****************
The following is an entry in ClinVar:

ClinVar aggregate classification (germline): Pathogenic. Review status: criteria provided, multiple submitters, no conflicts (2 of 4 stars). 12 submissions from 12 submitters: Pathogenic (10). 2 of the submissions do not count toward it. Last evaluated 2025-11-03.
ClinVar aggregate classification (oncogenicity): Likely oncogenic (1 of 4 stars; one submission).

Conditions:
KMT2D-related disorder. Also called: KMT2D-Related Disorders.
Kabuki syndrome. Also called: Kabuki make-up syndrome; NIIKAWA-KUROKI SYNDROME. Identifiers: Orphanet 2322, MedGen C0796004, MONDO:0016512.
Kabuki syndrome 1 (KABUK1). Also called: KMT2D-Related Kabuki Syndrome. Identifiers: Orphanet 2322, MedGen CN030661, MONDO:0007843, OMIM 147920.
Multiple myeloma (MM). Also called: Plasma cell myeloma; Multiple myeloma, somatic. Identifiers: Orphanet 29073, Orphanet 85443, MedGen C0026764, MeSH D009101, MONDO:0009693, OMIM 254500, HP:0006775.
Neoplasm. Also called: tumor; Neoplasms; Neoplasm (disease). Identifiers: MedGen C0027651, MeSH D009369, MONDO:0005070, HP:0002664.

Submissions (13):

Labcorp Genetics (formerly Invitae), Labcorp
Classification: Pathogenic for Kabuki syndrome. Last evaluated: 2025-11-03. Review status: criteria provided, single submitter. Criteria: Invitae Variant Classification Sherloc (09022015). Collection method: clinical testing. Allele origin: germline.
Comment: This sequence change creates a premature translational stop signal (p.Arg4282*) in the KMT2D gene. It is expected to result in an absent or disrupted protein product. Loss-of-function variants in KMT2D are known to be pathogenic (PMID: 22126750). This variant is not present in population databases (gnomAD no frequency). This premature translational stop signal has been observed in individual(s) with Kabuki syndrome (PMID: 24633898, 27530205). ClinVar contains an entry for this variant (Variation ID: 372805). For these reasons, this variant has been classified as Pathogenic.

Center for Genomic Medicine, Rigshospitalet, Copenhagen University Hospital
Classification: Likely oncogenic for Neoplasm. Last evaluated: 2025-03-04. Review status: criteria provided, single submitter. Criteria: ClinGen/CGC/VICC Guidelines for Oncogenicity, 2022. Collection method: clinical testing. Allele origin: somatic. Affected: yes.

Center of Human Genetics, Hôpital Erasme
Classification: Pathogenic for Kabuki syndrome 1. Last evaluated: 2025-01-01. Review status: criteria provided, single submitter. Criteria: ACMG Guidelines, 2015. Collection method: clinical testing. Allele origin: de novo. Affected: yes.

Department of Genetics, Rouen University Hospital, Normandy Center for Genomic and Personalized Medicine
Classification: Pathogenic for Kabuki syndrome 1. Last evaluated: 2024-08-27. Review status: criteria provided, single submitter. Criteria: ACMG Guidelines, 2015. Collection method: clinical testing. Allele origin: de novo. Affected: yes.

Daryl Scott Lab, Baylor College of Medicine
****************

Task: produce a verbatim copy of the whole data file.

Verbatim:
The following is an entry in ClinVar:

ClinVar aggregate classification (germline): Pathogenic. Review status: criteria provided, multiple submitters, no conflicts (2 of 4 stars). 12 submissions from 12 submitters: Pathogenic (10). 2 of the submissions do not count toward it. Last evaluated 2025-11-03.
ClinVar aggregate classification (oncogenicity): Likely oncogenic (1 of 4 stars; one submission).

Conditions:
KMT2D-related disorder. Also called: KMT2D-Related Disorders.
Kabuki syndrome. Also called: Kabuki make-up syndrome; NIIKAWA-KUROKI SYNDROME. Identifiers: Orphanet 2322, MedGen C0796004, MONDO:0016512.
Kabuki syndrome 1 (KABUK1). Also called: KMT2D-Related Kabuki Syndrome. Identifiers: Orphanet 2322, MedGen CN030661, MONDO:0007843, OMIM 147920.
Multiple myeloma (MM). Also called: Plasma cell myeloma; Multiple myeloma, somatic. Identifiers: Orphanet 29073, Orphanet 85443, MedGen C0026764, MeSH D009101, MONDO:0009693, OMIM 254500, HP:0006775.
Neoplasm. Also called: tumor; Neoplasms; Neoplasm (disease). Identifiers: MedGen C0027651, MeSH D009369, MONDO:0005070, HP:0002664.

Submissions (13):

Labcorp Genetics (formerly Invitae), Labcorp
Classification: Pathogenic for Kabuki syndrome. Last evaluated: 2025-11-03. Review status: criteria provided, single submitter. Criteria: Invitae Variant Classification Sherloc (09022015). Collection method: clinical testing. Allele origin: germline.
Comment: This sequence change creates a premature translational stop signal (p.Arg4282*) in the KMT2D gene. It is expected to result in an absent or disrupted protein product. Loss-of-function variants in KMT2D are known to be pathogenic (PMID: 22126750). This variant is not present in population databases (gnomAD no frequency). This premature translational stop signal has been observed in individual(s) with Kabuki syndrome (PMID: 24633898, 27530205). ClinVar contains an entry for this variant (Variation ID: 372805). For these reasons, this variant has been classified as Pathogenic.

Center for Genomic Medicine, Rigshospitalet, Copenhagen University Hospital
Classification: Likely oncogenic for Neoplasm. Last evaluated: 2025-03-04. Review status: criteria provided, single submitter. Criteria: ClinGen/CGC/VICC Guidelines for Oncogenicity, 2022. Collection method: clinical testing. Allele origin: somatic. Affected: yes.

Center of Human Genetics, Hôpital Erasme
Classification: Pathogenic for Kabuki syndrome 1. Last evaluated: 2025-01-01. Review status: criteria provided, single submitter. Criteria: ACMG Guidelines, 2015. Collection method: clinical testing. Allele origin: de novo. Affected: yes.

Department of Genetics, Rouen University Hospital, Normandy Center for Genomic and Personalized Medicine
Classification: Pathogenic for Kabuki syndrome 1. Last evaluated: 2024-08-27. Review status: criteria provided, single submitter. Criteria: ACMG Guidelines, 2015. Collection method: clinical testing. Allele origin: de novo. Affected: yes.

Daryl Scott Lab, Baylor College of Medicine